Today, the House Judiciary Committee's Subcommittee on Crime, Terrorism, Homeland Security and Investigations held a hearing to discuss "Investigating and Prosecuting 21st Century Cyber Threats". Of course, the Computer Fraud and Abuse Act took center stage.
I know this interests many of you because of the Aaron Swartz case. So
here's the video of the entire hearing, including the testimony of Orin Kerr, which begins at around the 52:11 mark. His written testimony is here [PDF]. He's been trying to get reforms of the CFAA for many years. And EFF has materials on what you can do, should you choose to, here.
Other witnesses were
Department of Justice - (her written testimony is here [PDF]);
Federal Bureau of Investigation - (written testimony here [PDF]); and
BSA, The Software Alliance - (written testimony here [PDF]).
In Kerr's written testimony, he writes: "The CFAA is essentially a computer trespass statute. It prohibits trespassing on to a computer much like a trespass statute punishes trespassing onto physical land." That's exactly the problem. Let's think about physical land.
The law is that you can't have a picnic on my lawn without my permission, even if you clean up everything perfectly afterward and there's no resulting damage. But isn't there a big difference between having a picnic on my lawn, annoying as that might be to me, and coming on to my property to break in to my house and steal my possessions? In physical space, the law in fact does make that distinction. In cyberspace, it doesn't currently do a good job of that. No one would consider it possible that having a picnic on someone's lawn would land you in jail for 35 years as a convicted felon.
As Kerr explains just how broad the CFAA is, he notes that parts of the law apply to everyday computer use by every one of us:
The CFAA contains a number of different crimes, but the best way to understand the statute is to focus on its broadest section, 18 U.S.C. § 1030(a)(2)(C). This provision punishes whoever “intentionally accesses a computer without authorization or exceeds authorized access, and thereby obtains . . . information from any protected computer.” We can break this federal crime into its three elements as follows: And that's the problem. Courts don't agree on what the vague statute means. Prosecutors get to define the terms to fit the situation, as they view it. And that means, subject to review by the courts, if they want to get you, you're going to get got. And if they bully you into a plea bargain whereby you plead guilty to something you don't think you are guilty of, it's worse. Well, maybe not worse on the total arc. Aaron Swartz believed he wasn't guilty, so he wouldn't plead guilty to felonies, and now he's dead.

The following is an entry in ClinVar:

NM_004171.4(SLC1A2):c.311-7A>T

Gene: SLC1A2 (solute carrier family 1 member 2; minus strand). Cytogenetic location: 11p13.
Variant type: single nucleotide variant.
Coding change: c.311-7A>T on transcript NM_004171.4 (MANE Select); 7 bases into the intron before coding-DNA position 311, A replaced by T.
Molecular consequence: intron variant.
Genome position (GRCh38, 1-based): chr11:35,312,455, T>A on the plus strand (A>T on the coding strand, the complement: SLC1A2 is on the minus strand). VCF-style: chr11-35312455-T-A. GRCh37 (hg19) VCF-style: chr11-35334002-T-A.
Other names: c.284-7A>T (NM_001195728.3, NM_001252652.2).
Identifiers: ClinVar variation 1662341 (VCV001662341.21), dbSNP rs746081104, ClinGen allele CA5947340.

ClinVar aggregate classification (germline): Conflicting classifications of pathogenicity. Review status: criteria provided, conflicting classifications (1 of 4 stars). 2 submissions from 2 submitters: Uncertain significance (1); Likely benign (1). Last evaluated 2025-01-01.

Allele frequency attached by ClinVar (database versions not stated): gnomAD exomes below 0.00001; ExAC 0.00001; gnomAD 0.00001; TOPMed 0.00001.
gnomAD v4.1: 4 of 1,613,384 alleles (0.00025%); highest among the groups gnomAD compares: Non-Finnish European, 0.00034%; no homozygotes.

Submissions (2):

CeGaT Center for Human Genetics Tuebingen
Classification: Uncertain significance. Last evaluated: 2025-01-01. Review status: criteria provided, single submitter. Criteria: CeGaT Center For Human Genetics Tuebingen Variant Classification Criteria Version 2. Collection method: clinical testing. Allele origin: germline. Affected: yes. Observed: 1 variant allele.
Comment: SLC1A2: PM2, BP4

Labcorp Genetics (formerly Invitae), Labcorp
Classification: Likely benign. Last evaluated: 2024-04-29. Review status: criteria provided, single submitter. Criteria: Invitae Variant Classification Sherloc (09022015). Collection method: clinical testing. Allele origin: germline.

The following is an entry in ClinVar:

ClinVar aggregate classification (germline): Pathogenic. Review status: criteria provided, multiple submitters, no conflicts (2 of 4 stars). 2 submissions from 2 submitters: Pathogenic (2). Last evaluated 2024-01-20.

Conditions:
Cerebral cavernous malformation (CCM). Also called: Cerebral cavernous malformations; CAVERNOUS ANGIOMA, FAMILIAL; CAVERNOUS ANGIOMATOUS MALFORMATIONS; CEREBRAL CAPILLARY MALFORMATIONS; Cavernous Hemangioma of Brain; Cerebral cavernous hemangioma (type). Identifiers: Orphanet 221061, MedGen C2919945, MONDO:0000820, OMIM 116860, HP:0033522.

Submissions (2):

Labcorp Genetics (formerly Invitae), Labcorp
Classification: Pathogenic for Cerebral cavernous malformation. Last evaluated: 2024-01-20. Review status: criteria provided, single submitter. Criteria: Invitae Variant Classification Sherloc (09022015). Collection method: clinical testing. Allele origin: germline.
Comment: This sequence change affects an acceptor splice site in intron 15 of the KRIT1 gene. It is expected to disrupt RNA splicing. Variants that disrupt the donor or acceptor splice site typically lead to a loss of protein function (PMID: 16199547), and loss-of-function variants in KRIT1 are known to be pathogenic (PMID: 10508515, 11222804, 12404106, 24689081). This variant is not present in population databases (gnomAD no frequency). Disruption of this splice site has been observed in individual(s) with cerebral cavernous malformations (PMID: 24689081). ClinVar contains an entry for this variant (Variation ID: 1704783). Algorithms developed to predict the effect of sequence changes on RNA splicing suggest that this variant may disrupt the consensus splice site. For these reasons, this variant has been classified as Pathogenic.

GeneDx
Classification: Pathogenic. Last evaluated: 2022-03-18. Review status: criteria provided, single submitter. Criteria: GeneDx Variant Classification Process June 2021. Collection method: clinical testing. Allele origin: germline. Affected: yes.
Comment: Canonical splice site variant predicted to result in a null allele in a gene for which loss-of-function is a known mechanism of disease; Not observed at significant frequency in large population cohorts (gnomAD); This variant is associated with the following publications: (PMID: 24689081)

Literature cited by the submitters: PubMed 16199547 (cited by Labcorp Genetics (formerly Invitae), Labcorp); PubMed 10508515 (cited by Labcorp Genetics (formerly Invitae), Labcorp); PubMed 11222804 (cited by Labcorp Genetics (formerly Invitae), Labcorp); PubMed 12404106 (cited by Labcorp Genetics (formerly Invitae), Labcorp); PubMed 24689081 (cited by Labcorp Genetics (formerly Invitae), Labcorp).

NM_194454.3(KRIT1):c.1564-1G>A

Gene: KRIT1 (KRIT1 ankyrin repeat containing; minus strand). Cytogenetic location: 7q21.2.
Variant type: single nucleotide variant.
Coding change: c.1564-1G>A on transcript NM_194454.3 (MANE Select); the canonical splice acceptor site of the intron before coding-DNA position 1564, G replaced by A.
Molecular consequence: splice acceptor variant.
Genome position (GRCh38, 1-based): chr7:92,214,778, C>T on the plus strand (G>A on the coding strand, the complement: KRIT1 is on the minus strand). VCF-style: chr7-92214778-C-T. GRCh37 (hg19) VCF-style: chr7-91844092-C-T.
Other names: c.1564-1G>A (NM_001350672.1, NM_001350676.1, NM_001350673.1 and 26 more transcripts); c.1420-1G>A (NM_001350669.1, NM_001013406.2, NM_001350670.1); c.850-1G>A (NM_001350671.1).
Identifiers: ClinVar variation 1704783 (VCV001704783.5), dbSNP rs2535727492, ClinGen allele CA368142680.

(1) Intentionally accesses a computer without authorization or exceeds authorized access
Critically, elements (2) and (3) will be satisfied in most instances of routine computer usage. Element (2), the requirement that a person “obtains information,” is satisfied by merely observing information. See, e.g., United States v. Tolliver, 2009 WL 2342639 (E.D. Pa. 2009) (citing S. Rep. No. 99-432 at 2484 (1986)). The statute does not require that the information be valuable or private. Any information of any kind is enough. Routine and entirely innocent conduct such as visiting a website, clicking on a hyperlink, or opening an e-mail generally will suffice.
(2) Obtains information
(3) From a protected computer
Element (3) is easily satisfied because almost everything with a microchip counts as a protected computer. The device doesn’t need to be what most people think of as a “computer,” and it doesn’t need to be connected to the Internet....
Given that many everyday items include electronic data processors, the definition might plausibly include everything from many children’s toys to some of today’s toasters and coffeemakers.
The statutory requirement that the computer must be a “protected” computer does not provide an additional limit. In 2008, Congress amended the definition of “protected” computer to include any computer “used in or affecting interstate or foreign commerce or communication.” 18 U.S.C. § 1030(e)(2)(B). In federal law, regulation that “affects interstate or foreign commerce” is a term of art: It means that the regulation shall extend as far as the Commerce Clause allows. See Russell v. United States, 471 U.S. 858, 849 (1985). Under the aggregation principle of Gonzales v. Raich, 545 U.S. 1 (2005), this appears to include all computers, period. As a result, every computer is a “protected” computer.
Because elements (2) and (3) are so extraordinarily broad, liability for federal crimes under 18 U.S.C. § 1030(a)(2)(C) hinges largely on the first element: What does it mean to access a computer without authorization or to exceed authorized access? Unfortunately, courts have not settled on clear answers to these questions. The terms “access” and “without authorization” are not defined by the CFAA. The phrase “exceeds authorized access” is a defined term, but the definition is largely circular. That phrase is defined in 18 U.S.C. § 1030(e)(6):
the term “exceeds authorized access” means to access a computer with authorization and to use such access to obtain or alter information in the computer that the accesser is not entitled so to obtain or alter.
Under this definition, conduct exceeds authorization if it exceeds entitlement. But this merely restates the problem: What determines entitlement? Unfortunately, the statute doesn’t say. Because these key phrases are either undefined or defined poorly, judicial interpretations of “access without authorization” and “exceeds authorization” are surprisingly murky.